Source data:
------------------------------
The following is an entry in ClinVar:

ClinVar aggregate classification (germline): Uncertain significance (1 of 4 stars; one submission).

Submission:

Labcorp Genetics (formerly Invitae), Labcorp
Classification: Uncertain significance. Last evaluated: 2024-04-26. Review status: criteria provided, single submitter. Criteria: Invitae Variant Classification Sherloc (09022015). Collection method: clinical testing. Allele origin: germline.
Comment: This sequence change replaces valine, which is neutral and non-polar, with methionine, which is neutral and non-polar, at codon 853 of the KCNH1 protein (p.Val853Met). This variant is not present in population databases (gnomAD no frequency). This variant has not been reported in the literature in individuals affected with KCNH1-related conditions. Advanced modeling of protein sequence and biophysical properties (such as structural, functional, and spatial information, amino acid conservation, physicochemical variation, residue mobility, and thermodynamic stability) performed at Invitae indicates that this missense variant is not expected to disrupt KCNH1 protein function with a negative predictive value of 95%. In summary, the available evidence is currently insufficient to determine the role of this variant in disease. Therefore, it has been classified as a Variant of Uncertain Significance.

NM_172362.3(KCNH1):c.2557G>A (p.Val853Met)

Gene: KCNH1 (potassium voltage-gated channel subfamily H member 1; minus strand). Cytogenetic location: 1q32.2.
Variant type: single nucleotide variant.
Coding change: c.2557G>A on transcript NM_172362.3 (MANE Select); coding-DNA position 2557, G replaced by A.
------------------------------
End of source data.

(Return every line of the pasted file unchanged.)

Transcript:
The following is an entry in ClinVar:

ClinVar aggregate classification (germline): Uncertain significance (1 of 4 stars; one submission).

Submission:

Labcorp Genetics (formerly Invitae), Labcorp
Classification: Uncertain significance. Last evaluated: 2024-04-26. Review status: criteria provided, single submitter. Criteria: Invitae Variant Classification Sherloc (09022015). Collection method: clinical testing. Allele origin: germline.
Comment: This sequence change replaces valine, which is neutral and non-polar, with methionine, which is neutral and non-polar, at codon 853 of the KCNH1 protein (p.Val853Met). This variant is not present in population databases (gnomAD no frequency). This variant has not been reported in the literature in individuals affected with KCNH1-related conditions. Advanced modeling of protein sequence and biophysical properties (such as structural, functional, and spatial information, amino acid conservation, physicochemical variation, residue mobility, and thermodynamic stability) performed at Invitae indicates that this missense variant is not expected to disrupt KCNH1 protein function with a negative predictive value of 95%. In summary, the available evidence is currently insufficient to determine the role of this variant in disease. Therefore, it has been classified as a Variant of Uncertain Significance.

NM_172362.3(KCNH1):c.2557G>A (p.Val853Met)

Gene: KCNH1 (potassium voltage-gated channel subfamily H member 1; minus strand). Cytogenetic location: 1q32.2.
Variant type: single nucleotide variant.
Coding change: c.2557G>A on transcript NM_172362.3 (MANE Select); coding-DNA position 2557, G replaced by A.